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In iPhoto '11 Essential Training, Derrick Story offers an in-depth tour of the popular photo management software from Apple, demonstrating its various features for organizing, editing, and sharing images. The course covers techniques to categorize and combine images into custom collections using iPhoto's geotagging, face detection, and Smart Album features, and offers insight on how to perform key image corrections and enhancements. Also covered are tutorials on building customized slideshows and outputting collections to calendars, books, and greeting cards. Exercise files accompany the course.
I am going to work with the Saturation slider now in the Adjust pane and I am going to pick two shots because the Saturation slider has a few tricks of its sleeve and I need a couple of different images to show you how those tricks work. We'll do one here of Morgan and then I'm going to go down here and I'm going to hold down the Command key right here. Then I'm going to click on Edit. We will get those side-by-side.
So here is our Saturation slider right here. It's pretty straightforward in the sense that you move this slider one direction and it saturates the colors. And you can just go really as garish as you want with that. Then another way to use it is to move it the other way to totally desaturate your image and create a black-and-white photograph. What's interesting that when you create the black-and-white photograph, then the Temperature and Tint sliders allow you to adjust the black and whiteness of that shot, and that's kind of fun.
Some artists, photographers, like the desaturation approach for adjusting black-and-white images better than actually going to Black-and-White mode. So that's one trick. Now, the other trick up its sleeve is that you have this box right here called Avoid Saturating Skin Tones. Now, its original intent was for a shot like this, that we're going to flip over here right now. If you want to increase the saturation of the environmental tones here, but you don't want Morgan's skin tones to get garish, you check this box.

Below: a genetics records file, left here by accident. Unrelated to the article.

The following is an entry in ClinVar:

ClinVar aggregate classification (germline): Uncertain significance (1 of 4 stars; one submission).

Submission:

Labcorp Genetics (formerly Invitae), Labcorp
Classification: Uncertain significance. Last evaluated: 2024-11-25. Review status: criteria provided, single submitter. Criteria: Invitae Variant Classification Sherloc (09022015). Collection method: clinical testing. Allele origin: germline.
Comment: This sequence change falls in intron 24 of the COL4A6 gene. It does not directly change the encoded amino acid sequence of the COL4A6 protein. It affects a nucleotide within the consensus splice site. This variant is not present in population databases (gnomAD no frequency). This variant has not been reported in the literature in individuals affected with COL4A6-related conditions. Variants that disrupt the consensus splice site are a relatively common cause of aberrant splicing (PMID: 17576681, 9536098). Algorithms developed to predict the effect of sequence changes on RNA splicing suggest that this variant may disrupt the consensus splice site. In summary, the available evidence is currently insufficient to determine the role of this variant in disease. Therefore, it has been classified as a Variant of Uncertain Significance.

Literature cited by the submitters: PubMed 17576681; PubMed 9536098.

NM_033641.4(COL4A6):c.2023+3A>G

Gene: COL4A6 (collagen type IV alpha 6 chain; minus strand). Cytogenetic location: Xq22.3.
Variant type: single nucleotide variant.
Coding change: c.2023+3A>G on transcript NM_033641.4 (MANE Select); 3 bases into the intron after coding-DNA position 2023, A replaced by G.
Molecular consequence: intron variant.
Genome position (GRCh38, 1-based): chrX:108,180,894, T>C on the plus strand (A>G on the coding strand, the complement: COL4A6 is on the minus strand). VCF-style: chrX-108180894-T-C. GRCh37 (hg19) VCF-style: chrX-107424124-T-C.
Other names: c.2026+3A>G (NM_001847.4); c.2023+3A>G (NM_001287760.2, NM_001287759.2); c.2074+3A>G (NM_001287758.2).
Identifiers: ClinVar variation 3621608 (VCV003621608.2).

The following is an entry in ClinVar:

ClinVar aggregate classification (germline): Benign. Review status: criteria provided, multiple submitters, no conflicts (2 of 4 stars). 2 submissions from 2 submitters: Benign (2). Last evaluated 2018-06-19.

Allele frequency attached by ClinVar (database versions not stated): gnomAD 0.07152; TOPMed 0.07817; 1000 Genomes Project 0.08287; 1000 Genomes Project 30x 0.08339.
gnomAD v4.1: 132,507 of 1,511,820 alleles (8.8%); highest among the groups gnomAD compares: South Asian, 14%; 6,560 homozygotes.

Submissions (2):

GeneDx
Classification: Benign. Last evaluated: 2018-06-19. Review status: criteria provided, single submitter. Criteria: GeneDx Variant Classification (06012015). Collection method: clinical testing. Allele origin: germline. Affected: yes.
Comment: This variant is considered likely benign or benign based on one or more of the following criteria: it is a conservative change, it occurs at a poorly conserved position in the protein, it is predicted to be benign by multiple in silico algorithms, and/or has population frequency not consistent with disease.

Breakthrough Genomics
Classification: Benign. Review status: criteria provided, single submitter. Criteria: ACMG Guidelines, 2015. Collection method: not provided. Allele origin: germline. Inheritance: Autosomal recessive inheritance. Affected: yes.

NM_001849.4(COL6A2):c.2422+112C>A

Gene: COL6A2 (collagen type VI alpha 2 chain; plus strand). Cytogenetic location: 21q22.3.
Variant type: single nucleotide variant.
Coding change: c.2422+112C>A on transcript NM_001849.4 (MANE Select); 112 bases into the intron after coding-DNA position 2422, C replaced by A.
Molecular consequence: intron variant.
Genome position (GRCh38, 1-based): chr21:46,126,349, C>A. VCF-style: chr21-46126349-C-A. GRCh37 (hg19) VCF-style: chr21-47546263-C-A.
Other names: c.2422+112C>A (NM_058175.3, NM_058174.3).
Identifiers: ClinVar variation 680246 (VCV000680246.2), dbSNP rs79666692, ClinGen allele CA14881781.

And as you move this slider, you will see that the other colors really change in intensity, but her skin tones stay pretty much the same. Watch what happens if I uncheck this box. Look at that. See, it just really destroys her skin tones. What happens when you check this box here? This is really a Vibrancy control that you have in Aperture and the way that algorithm works is that when this box is checked and you move the slider, the colors that are least saturated get saturated more and the skin tones are protected by design and it works really well.
So we can increase the color of the stuff around her without her skin tones going to heck. Now, this actually also works on landscapes, because you'll notice that the colors can get garish pretty fast on a landscape like this. If you check this box and basically go to Vibrancy mode, watch as I move. The slider is more intelligent. So it works. It's more subtle also. So it's going to work on tones that are not saturated as much and increase the saturation a little bit.
So you can use it on landscapes also, although it's really designed for people. So Saturation can be used a couple of different ways for black-and-white, basically by desaturating a photo and then you use Temperature and Tint to fine-tune that. And then if you check this box, you can saturate colors in your image and protect the skin tones. The effect is a little bit more subtle, but it also protects you from going a little too garish in your Saturation adjustments.
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